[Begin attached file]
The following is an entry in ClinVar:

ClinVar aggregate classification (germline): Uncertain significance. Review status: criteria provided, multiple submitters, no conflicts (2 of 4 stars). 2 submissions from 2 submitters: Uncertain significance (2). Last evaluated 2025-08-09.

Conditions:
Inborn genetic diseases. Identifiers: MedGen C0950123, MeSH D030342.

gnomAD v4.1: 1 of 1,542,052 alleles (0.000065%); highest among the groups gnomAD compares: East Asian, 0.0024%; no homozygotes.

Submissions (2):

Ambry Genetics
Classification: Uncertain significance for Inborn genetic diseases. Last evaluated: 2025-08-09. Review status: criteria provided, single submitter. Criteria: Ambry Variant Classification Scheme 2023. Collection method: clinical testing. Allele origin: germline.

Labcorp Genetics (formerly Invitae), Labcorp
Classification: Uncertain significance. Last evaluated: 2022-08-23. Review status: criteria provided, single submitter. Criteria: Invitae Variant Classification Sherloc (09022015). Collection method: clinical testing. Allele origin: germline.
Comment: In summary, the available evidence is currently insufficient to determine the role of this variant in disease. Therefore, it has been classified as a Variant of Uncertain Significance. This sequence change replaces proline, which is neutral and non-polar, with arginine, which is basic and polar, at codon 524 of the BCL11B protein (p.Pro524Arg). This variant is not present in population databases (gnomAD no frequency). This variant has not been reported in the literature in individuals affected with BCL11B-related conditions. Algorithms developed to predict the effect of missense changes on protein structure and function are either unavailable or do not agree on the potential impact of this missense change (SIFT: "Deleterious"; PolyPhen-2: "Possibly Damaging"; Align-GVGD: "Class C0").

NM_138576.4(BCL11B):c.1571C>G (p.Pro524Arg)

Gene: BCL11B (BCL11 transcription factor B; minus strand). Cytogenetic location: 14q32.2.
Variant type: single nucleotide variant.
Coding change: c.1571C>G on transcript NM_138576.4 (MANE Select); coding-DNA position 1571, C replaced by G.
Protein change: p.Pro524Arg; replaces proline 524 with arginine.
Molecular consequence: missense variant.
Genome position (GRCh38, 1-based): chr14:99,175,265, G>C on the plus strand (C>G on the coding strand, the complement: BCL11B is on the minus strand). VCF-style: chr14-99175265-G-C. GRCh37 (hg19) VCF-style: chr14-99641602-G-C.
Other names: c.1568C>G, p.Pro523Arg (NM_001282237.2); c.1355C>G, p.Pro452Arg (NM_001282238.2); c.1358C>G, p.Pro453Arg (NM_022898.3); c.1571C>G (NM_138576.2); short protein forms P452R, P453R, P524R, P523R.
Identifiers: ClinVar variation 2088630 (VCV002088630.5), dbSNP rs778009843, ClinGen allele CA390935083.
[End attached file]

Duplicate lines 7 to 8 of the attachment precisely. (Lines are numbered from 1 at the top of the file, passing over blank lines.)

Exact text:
Ambry Genetics
Classification: Uncertain significance for Inborn genetic diseases. Last evaluated: 2025-08-09. Review status: criteria provided, single submitter. Criteria: Ambry Variant Classification Scheme 2023. Collection method: clinical testing. Allele origin: germline.